The NAACP Minneapolis has called for an apology and additional action from the Hennepin County Sheriff’s office after the arrest of two Black women last month by sheriff’s deputies.
Makala Moore, 19, and Taylor Kueng, 20, were charged with disorderly conduct and obstruction of the legal process after speaking out against the May 31 detainment of two Black men on Minneapolis’ Nicollet Mall for an open bottle infraction. The men, who the women did not know, were not charged or arrested.
In a video of the arrest, captured by Kueng, Moore exclaimed, “You’re hurting me, you’re hurting me,” as one of the deputies throws her to the ground.
“Two men take me down, put their knees in my back, twist my wrists, [while] I’m wearing a dress,” said Moore at a June 14 press conference addressing the “violent mishandling,” in her words, that she and Kueng endured.
An officer is then seen in the video threatening Kueng with a Taser after she resists arrest. When asked what she is being arrested for, the officer replies, “Because.”
“For every Makala and Taylor, there are 1,000 other Makalas and Taylors that the NAACP doesn’t know about,” continued Redmond. She added that she wants the officers disciplined and actions put in place to better address police interactions with people of color.
“We want the sheriff’s office to apologize to these young women — and to Black people — because we recognize this is a systemic issue,” Leslie Redmond, president of the Minneapolis NAACP, told the MSR.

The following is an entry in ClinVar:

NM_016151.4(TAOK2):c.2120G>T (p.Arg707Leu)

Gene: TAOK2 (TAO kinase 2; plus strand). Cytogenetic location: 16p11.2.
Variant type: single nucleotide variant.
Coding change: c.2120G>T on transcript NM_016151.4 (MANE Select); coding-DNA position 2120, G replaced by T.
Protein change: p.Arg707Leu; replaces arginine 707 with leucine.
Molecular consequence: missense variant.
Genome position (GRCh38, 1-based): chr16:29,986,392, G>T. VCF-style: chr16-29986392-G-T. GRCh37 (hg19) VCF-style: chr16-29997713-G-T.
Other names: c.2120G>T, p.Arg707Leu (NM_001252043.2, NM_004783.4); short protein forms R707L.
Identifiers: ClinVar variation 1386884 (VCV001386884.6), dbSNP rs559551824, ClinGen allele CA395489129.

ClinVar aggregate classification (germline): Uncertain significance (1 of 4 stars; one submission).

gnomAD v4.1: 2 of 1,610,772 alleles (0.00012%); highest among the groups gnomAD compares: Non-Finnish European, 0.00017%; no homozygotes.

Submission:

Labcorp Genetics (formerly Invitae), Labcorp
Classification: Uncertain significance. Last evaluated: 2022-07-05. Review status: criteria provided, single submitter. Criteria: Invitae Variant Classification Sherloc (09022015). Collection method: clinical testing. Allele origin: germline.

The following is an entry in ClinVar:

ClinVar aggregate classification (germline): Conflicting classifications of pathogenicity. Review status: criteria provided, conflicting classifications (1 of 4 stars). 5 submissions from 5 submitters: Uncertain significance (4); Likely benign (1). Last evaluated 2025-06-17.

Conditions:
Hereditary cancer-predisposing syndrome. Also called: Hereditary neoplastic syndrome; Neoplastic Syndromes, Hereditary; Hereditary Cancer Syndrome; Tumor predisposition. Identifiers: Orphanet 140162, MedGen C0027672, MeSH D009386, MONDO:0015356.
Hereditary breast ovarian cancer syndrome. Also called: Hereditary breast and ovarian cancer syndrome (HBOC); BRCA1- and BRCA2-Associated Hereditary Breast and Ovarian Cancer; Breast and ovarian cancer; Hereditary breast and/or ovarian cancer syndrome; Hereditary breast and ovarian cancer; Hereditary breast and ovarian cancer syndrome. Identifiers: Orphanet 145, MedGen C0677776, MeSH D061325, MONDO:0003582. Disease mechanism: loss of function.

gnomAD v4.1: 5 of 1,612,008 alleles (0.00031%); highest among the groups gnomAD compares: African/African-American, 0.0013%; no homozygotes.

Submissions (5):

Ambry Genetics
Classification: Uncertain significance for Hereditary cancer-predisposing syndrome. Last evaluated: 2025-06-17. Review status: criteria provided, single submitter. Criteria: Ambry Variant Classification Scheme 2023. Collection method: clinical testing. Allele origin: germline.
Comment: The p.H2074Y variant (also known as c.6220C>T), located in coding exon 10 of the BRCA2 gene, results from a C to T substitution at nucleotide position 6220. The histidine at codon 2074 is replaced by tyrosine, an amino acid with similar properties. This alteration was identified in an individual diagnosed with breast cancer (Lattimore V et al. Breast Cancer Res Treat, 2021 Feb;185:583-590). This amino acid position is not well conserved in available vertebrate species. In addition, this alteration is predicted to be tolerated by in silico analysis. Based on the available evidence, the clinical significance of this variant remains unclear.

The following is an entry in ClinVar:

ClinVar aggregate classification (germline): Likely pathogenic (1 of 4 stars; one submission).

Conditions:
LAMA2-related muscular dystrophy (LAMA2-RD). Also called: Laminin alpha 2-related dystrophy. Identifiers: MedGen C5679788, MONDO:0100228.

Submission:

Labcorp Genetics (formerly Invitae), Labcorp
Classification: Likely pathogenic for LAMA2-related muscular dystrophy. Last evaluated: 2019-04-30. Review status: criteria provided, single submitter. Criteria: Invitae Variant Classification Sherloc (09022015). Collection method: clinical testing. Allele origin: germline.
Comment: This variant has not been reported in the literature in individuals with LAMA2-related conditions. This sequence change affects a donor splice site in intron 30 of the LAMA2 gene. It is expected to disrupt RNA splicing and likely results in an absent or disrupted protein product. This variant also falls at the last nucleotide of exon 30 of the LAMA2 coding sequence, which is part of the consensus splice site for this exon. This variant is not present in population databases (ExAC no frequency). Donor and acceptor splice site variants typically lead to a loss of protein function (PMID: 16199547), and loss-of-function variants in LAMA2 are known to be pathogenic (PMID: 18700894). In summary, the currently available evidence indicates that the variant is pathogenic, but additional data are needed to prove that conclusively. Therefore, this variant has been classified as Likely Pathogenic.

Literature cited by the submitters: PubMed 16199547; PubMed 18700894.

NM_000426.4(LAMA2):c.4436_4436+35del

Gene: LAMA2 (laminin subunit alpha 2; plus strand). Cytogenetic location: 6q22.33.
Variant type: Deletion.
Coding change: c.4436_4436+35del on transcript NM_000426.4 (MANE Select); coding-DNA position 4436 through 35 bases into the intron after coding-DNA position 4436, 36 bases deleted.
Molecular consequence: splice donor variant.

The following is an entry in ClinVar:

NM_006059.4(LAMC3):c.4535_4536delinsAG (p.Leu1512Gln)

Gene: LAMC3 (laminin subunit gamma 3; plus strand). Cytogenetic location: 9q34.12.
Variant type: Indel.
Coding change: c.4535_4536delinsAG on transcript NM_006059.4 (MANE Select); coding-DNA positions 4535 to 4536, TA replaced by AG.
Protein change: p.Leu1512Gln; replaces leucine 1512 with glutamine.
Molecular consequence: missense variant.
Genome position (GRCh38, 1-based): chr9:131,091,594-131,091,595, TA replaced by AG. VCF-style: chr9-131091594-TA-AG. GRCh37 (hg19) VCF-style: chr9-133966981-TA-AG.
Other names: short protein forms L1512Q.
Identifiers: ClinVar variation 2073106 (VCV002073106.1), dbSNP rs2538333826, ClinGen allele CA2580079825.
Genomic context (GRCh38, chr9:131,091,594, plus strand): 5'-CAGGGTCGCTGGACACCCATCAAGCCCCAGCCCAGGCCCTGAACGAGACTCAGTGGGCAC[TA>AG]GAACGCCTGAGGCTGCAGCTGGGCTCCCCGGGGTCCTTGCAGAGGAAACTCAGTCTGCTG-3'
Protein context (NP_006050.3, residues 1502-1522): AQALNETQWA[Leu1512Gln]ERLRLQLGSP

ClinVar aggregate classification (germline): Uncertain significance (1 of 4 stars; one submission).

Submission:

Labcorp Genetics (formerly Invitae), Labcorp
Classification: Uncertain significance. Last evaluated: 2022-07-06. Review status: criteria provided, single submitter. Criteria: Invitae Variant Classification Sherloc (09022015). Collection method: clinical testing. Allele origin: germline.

“We also want them to have better protocols when people do come to them with these issues,” she said, in addition to funds for culturally-based training. “We want them to put the money where their mouth is…to make sure that their officers know that you can’t interact with the community like this. We need better results.”
Redmond described the roadblocks she faced after the incident was brought to her attention by a Mankato State University employee (who requested anonymity), where Kueng is a student. She began her inquiry by contacting Minneapolis Police Chief Medaria Arradondo.
“Yesterday, I had a meeting with Chief Arradondo. He looked at the video and was very concerned.” She said Arradondo sent a text to Hennepin County Sheriff Mike Hutchinson, who simply responded that he was out of town. She was then sent to Chief Sheriff’s Deputy Tracey Martin.
“I give her [Martin] a high overview [of the incident] — she doesn’t even ask to see the video,” said Redmond. “So now the top boss [Hutchinson] didn’t want to see the video, the second one [Martin] didn’t see the video, and they send me to internal affairs.”
Redmond said after not receiving a satisfactory response from the sheriff’s office, she took her complaints to the American Civil Liberties Union (ACLU), requesting they use their relationship with the county prosecutor’s office to address the issue.
After viewing the video, City attorneys dropped the charges hours before the young women were to appear in court. In addition, after pressure from the NAACP, fees for the women’s expungement process were also waived.
“Record, record, record,” said Redmond regarding any interactions with police. “Get your own data. Don’t wait on theirs,” she said. “This video saved the day.”
Redmond noted that many people are afraid to record such incidents because of potential repercussions. “The people recording typically get arrested, too — if not on the scene, later on. They [police] don’t want you recording their activity. They don’t want anybody questioning their authority. We must question their authority. We must record.
“They are trying to silence us. I personally want to advocate for people to not be silent. When you see something, say something. MLK said, ‘Our life ends the day we remain silent about the things that matter.’”